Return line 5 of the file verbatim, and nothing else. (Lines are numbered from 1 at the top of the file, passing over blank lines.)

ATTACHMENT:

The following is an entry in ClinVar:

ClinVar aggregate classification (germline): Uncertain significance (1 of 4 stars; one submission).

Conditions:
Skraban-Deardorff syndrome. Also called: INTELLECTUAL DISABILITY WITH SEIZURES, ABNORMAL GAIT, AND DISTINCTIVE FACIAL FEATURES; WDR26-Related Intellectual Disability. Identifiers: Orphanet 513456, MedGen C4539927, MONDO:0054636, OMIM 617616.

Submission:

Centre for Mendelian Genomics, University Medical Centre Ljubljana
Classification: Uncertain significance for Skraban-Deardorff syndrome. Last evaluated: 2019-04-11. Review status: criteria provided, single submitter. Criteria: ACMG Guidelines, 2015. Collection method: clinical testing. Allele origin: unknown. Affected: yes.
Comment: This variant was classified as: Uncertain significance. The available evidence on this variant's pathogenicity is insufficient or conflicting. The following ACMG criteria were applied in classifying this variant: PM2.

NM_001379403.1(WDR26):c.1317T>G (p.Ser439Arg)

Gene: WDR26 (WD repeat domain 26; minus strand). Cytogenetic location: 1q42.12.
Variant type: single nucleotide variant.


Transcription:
Submission: